Pick the Nosy Ones!
When was the last time you remember talking to someone, during a professional conversation, who implicitly piqued your interest and tapped into an unexpected, engaging dialogue? Just last week, at a hotel in London, I asked the concierge, “how to best kill two hours before my next meeting.” While his job is to make recommendations, the questions he asked carried a certain comfortable nosiness. I felt his enthusiasm even before he made his suggestions. I shared a bit about my interests, where I was from, what kind of meeting I was going to (relevant to my buttoned-up suit) and with a few strategic inquiries, he narrowed down my options to just the right thing. This kind of experience happens all of the time when you are dealing with passionate and curious professionals.
Recently, I was asked by one of the CEO’s I work with, what is the most important “skill” I look for when recruiting new team members. While my answer is consistent, it took me years to learn this. The first thing I look for is natural curiosity. I underscored that it is not something one can learn; I feel you either have it or don't.
He then asked me how to interview for natural curiosity. My answer: "you don’t.” You find out quite automatically if you encounter people who are naturally curious, as the conversation is less about how they respond to your questions, but more about the questions they ask you. The conversation feels more interesting, balanced and valuable for both sides. They ask the questions, not just you; as a result, you talk about as much as they do during the interview!
When someone in front of you is indeed naturally curious about how they (or their solutions - yes, this is just as crucial in sales as during job interviews) add true value to you, they are purposeful. Their interest is authentic as they like the topic, company, industry and/or person they are talking with. As a result, they ask better questions and thus automatically tailor their conversation and value proposition to your needs. They draw you in, make you comfortable and show you clearly how they can help, collaboratively, to improve your situation and company.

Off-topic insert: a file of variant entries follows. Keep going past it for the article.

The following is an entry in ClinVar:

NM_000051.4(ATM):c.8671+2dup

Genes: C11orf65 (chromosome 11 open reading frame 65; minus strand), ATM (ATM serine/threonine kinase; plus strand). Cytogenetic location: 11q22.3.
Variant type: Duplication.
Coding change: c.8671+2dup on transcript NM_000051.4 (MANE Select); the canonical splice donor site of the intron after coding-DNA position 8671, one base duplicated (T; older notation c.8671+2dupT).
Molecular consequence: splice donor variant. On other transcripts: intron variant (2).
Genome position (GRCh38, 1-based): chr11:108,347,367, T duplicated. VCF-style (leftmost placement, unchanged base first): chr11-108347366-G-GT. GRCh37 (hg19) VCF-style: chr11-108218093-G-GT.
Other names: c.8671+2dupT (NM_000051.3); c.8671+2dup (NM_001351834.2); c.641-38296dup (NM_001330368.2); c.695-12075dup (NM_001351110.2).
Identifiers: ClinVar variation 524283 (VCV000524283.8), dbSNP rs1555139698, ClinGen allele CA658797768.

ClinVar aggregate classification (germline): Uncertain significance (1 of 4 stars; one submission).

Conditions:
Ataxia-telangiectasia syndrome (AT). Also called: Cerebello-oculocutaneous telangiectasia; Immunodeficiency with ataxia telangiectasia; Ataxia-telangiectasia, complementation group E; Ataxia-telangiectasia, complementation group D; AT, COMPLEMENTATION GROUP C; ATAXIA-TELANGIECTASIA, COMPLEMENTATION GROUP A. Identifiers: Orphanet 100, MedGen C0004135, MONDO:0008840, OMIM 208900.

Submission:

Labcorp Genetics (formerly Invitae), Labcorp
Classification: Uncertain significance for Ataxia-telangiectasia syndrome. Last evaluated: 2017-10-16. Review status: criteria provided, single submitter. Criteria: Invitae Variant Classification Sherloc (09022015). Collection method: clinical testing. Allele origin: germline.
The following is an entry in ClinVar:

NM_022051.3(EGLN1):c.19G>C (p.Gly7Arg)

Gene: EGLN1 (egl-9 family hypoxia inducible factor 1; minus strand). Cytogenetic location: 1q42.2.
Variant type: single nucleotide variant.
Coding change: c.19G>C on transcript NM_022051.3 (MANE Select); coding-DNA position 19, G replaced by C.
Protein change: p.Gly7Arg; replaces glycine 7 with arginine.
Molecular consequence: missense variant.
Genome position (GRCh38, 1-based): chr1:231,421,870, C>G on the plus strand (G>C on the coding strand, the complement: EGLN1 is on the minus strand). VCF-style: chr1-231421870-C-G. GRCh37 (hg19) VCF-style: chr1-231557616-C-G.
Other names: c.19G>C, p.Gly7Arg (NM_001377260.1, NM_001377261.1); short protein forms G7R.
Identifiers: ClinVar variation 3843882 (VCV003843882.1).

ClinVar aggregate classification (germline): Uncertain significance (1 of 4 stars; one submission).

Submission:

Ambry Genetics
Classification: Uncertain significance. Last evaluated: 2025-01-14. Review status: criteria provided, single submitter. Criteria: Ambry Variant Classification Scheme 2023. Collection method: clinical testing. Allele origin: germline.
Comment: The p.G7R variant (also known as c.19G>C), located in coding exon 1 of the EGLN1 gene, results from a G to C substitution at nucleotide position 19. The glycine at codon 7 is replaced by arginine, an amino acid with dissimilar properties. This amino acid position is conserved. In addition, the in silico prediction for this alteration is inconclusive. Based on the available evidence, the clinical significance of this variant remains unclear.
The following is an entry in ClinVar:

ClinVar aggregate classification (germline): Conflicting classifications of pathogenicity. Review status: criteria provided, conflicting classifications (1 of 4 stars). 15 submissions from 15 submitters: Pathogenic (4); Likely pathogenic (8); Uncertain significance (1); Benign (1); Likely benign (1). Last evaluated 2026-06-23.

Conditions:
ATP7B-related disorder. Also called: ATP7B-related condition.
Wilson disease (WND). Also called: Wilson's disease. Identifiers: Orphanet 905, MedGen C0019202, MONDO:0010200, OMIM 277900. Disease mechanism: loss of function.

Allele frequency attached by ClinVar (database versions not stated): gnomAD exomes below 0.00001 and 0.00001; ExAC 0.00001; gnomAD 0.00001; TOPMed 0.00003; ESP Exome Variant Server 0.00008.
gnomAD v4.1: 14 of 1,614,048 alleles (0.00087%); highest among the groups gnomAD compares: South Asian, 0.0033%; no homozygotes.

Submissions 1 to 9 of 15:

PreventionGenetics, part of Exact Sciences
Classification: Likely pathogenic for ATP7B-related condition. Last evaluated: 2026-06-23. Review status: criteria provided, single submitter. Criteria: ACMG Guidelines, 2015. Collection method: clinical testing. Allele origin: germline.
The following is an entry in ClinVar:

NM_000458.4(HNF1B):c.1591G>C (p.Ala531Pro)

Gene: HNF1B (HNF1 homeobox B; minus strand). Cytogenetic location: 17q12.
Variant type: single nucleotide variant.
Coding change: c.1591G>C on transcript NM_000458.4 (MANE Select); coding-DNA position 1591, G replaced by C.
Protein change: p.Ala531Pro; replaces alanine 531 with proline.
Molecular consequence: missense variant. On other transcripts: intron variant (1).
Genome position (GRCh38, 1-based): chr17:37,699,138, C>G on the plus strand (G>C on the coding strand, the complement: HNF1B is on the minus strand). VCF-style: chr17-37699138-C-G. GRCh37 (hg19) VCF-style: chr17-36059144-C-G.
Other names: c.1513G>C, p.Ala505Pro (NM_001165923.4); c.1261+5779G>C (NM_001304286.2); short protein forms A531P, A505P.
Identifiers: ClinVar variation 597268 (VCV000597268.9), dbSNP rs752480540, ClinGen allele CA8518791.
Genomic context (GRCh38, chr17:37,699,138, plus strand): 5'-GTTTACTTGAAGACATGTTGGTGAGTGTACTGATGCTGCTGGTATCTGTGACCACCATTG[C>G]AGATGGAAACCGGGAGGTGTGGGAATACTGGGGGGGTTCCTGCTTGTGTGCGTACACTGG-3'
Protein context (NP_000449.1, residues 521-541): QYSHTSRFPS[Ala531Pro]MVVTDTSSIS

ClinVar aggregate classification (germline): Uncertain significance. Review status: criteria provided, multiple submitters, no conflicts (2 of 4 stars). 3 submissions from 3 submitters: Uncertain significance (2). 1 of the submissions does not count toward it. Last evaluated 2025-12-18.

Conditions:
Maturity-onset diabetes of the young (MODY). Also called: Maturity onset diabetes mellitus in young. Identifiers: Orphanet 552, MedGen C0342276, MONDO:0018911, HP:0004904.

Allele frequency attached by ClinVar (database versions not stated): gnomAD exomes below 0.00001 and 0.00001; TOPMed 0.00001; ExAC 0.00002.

Of course, there is a fine line between nosy and healthy curiosity. You know when you see/hear it. Most importantly, a professional conversation should stay on point. There is a relevant informational exchange of business topics to hone down how they will help you and be successful. If the questions feel weird, they probably are and crossed the line: perhaps too personal or irrelevant. However, questions that make you somewhat uncomfortable is not always bad. Creating some healthy friction to challenge each party’s thinking is very good and builds rapport. Nobody wants employees who don’t think for themselves. Don’t be afraid to answer questions about your challenges or assumptions (nor ask them).
Let’s take the point of view of the job applicant. As an applicant, are you there to get a job by sharing how great you are? Or, might you be there to learn more about their company and how your skills & passions can help make that hiring manager be more successful. In the first scenario, you’ll do most of the talking. In the second, it will be balanced. In the first, they will be checking a list (features) and comparing you with others. While in the second, you show how your experience applies and how you will help them (solution). To truly find a best fit, its critical for both sides to be curious.
Look for natural curiosity in addition to the essential attributes such as cultural fit, relevant skills, meaningful experiences, academic background and historic success. Naturally, skills plus curiosity matter, but the balance is easily overlooked before hiring. And, when it is overlooked, it is often so obvious that you can’t believe you missed it. You will probably find out in less than 2 weeks after a new hire starts that they don’t ask questions, do not collaborate nor learn from others, care little about the bigger picture or just don’t seem to care about your business like you do. My advice - pick the nosy one!
What do you think? I would like you learn what you look for as your number one candidate attribute. We would love to hear from you.